manage our effects.”
Winstone Aggregates also makes a significant investment in sponsorship. Andrea’s objective is to change relationships from charitable recipients to alliances to that create diverse benefits for both partners and added value for communities. “Our sponsorship programme allows us to demonstrate our commitment to local communities, and the environment.” Trees for Survival, a hands-on environmental education experience where children grow and plant native trees and shrubs, is one such case. Winstone Aggregates supports three schools financially, and with company time. During a school planting day at Cue Haven, a rehabilitation project north of Auckland, Andrea saw a further opportunity to contribute; Winstone Aggregates is now providing the project with aggregates to create new paths and tracks.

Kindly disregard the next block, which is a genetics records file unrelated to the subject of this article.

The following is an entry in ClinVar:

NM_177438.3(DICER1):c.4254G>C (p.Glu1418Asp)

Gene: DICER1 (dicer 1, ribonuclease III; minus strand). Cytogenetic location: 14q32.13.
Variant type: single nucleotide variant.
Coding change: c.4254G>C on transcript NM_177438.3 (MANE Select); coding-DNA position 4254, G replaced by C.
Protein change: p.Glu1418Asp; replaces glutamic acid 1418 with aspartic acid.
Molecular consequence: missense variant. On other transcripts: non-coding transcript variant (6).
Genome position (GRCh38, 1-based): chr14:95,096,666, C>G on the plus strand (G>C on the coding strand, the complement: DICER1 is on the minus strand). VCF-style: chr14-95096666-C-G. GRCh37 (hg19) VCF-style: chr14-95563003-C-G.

After working on both sides of the compliance fence, Andrea is proud to work for a company with a good reputation and an excellent compliance track record. She enjoys the diversity both inside and outside the quarry gate, the people, the environment… “Quarrying is an exciting and diverse industry” says Andrea. “Every day brings new challenges. It keeps you on your feet!”
Business Unit Manager
Originally a Venezuela-based oil exploration geologist, Tim has extensive international experience in aggregates, ready mix concrete and cement, having spent eight years with RMC (now CEMEX). While at RMC, he managed Taffs Well, a 60 hectare limestone quarry. High on his list of achievements at the site was the construction of a £4,000,000, two-lane tunnel to improve road access. At 200 metres in length the tunnel was also wide enough to accommodate two-way quarry traffic.